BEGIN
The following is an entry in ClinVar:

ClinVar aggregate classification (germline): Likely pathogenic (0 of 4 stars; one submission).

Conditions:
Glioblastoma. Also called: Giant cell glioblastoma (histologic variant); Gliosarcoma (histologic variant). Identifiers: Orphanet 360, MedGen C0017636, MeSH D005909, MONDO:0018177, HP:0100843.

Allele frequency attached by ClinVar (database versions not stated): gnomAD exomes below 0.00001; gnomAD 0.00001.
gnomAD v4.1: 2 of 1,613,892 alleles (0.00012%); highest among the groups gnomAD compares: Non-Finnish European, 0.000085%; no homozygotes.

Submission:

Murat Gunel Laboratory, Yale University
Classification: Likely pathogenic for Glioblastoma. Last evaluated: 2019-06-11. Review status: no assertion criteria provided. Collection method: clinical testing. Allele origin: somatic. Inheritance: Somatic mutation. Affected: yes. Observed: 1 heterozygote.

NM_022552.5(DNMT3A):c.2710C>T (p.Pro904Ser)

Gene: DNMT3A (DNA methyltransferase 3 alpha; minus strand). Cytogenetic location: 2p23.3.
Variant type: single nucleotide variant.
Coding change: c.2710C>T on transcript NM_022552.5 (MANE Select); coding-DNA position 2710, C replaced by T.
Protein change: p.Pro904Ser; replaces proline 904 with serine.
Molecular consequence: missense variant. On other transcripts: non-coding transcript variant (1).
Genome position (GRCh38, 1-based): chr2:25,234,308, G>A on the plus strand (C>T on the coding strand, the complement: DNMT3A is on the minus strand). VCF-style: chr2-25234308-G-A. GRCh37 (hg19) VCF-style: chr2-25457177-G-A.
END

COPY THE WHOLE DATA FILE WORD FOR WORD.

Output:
The following is an entry in ClinVar:

ClinVar aggregate classification (germline): Likely pathogenic (0 of 4 stars; one submission).

Conditions:
Glioblastoma. Also called: Giant cell glioblastoma (histologic variant); Gliosarcoma (histologic variant). Identifiers: Orphanet 360, MedGen C0017636, MeSH D005909, MONDO:0018177, HP:0100843.

Allele frequency attached by ClinVar (database versions not stated): gnomAD exomes below 0.00001; gnomAD 0.00001.
gnomAD v4.1: 2 of 1,613,892 alleles (0.00012%); highest among the groups gnomAD compares: Non-Finnish European, 0.000085%; no homozygotes.

Submission:

Murat Gunel Laboratory, Yale University
Classification: Likely pathogenic for Glioblastoma. Last evaluated: 2019-06-11. Review status: no assertion criteria provided. Collection method: clinical testing. Allele origin: somatic. Inheritance: Somatic mutation. Affected: yes. Observed: 1 heterozygote.

NM_022552.5(DNMT3A):c.2710C>T (p.Pro904Ser)

Gene: DNMT3A (DNA methyltransferase 3 alpha; minus strand). Cytogenetic location: 2p23.3.
Variant type: single nucleotide variant.
Coding change: c.2710C>T on transcript NM_022552.5 (MANE Select); coding-DNA position 2710, C replaced by T.
Protein change: p.Pro904Ser; replaces proline 904 with serine.
Molecular consequence: missense variant. On other transcripts: non-coding transcript variant (1).
Genome position (GRCh38, 1-based): chr2:25,234,308, G>A on the plus strand (C>T on the coding strand, the complement: DNMT3A is on the minus strand). VCF-style: chr2-25234308-G-A. GRCh37 (hg19) VCF-style: chr2-25457177-G-A.